New survey finds cybersecurity a major issue for millennial voters

A study from Raytheon and the National Cyber Security Alliance (NCSA) finds that more young voters are looking at cyber safety as a major issue this election cycle.

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In a year that has seen several high-profile hacks, from Yahoo to the Democratic National Committee, millennial voters increasingly see cybersecurity as a major election issue, according to a new survey from Raytheon and the National Cyber Security Alliance (NCSA). 

The survey found that 53 percent of young adults in the U.S. between the ages of 18 and 26 say that a political candidate’s position on cybersecurity impacts their level of support for that candidate. Within this cohort, 60 percent of men and 47 percent of women said cybersecurity issues would impact their vote. In general, overall awareness of cyber attacks as a major security threat have increased in the past year for these young adults. The study found that the number of young adults who have either read about or heard accounts of cyber attacks in the past year increased from 36 percent in 2015 to 64 percent in 2016.

“I think, to me, these findings represent how important the internet is in young people’s lives. They are living in an atmosphere and see in this particular campaign a lot of discussions of emails being hacked and potential election systems being hacked. It speaks to integrity. It shows that these young people have  lived through a lot of big security breaches, and in a breach-heavy environment, this is an important issue to them,” Michael Kaiser, the NCSA’s executive director, told CBS News. “I’m pleasantly surprised at how much cybersecurity is on their minds, how they’re using it to think about the candidates.”

A big part of this, of course, is that millennials have largely grown up in a world where the Internet and email have always existed. For Valecia Maclin, the director of cybersecurity and special missions at Raytheon, it is a no-brainer that this generation that “relies on the Internet and social media in how they get their news” would take cybersecurity into account when exercising their right to vote.

“I look at the trends from last year to this year and I think that you can make the connection strongly that, in terms of discussions about emails and hacks, millennials are more aware of their cybersecurity and that in and of itself is promising,” Maclin told CBS News. 

While many of these voters find cyber safety to be a crucial part of how they decide to vote, 50 percent of those surveyed said that cybersecurity has not been a “big enough part of the discussion” heading into the presidential election.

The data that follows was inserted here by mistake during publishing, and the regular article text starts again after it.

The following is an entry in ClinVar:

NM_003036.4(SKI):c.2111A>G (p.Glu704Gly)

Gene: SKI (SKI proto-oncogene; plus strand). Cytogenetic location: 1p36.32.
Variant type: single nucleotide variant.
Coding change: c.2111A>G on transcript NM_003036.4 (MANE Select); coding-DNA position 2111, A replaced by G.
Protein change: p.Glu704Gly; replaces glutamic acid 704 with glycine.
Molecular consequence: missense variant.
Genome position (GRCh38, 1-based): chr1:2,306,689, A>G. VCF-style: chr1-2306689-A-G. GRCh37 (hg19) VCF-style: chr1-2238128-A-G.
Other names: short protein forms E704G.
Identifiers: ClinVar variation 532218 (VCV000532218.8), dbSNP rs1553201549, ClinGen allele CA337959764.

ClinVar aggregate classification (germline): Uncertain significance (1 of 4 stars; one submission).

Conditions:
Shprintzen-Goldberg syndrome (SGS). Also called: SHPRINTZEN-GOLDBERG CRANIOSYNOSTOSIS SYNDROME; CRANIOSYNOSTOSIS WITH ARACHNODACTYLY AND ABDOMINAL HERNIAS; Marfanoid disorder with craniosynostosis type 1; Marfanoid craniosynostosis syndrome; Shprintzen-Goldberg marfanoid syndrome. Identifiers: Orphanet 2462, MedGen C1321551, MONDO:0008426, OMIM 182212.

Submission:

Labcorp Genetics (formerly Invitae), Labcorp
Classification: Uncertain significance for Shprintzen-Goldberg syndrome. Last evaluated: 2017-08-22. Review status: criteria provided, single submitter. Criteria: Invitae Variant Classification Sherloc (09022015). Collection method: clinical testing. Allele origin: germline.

“I think with the 60-second snapshots of these issues that get peeled out from what someone may mention on the campaign trail, I don’t know that I would use that as form to educate people about cybersecurity one way or another,” Maclin asserted.

She said that in the short window of time of an ever-shifting news cycle, it is hard even for cybersecurity professionals to quickly and accurately provide information to the public. Sometimes, she said, you don’t want all of the details out in the open as quickly as possible.

“There is this recognition among young people that this, in fact, is going to be a big part of their future careers,” Kaiser said of cyber safety. “It’s a strong sign to our elected officials to make these things a priority.”

In fact, interest in cyber attacks has grown so much that more young adults are expressing a desire to enter a career in cybersecurity. The study revealed that, globally, 37 percent of young adults -- 34 percent in the U.S. -- are more likely than a year ago to consider a career in the field. This is up from 28 percent globally and 26 percent domestically in 2015. While interest in the field has increased, there remains an at-times troubling gender gap. Globally, 54 percent of young men -- up from 46 percent last year -- were “aware of job tasks involved in the cybersecurity profession.” Young women were less aware of what career opportunities in the field -- just 36 percent of millennial women around the world and 33 percent in the U.S. reported being aware of cybersecurity jobs.

Maclin stressed that part of the problem has to do with pop culture and media depictions of cybersecurity professionals. Often, a spy show will depict a loner male working on his computer in a darkened room. She said that couldn’t be further removed from the truth. 

“You see the image of the cyber professional who is a man with no social skills, and it’s so counter to what the profession requires,” Maclin said. “You have to overcome that image.” 

Part of overcoming that image involves shining more of a spotlight on accomplished women -- like Maclin -- in the field, Kaiser added.

The discussion about bridging gender gaps and creating a more diverse cybersecurity workforce is particularly timely in an election season so charged along gender lines. Kaiser said that this year, many young people are entering the political arena for the first time, and as a result, refocusing the political conversation around these cybersecurity issues.

“At some level for a lot of young people, if you are under 21, this is the first election that you’ve participated in,” Kaiser said. “They are kind of coming of political age and dragging the internet in there with them.” 

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    Brian Mastroianni covers science and technology for CBSNews.com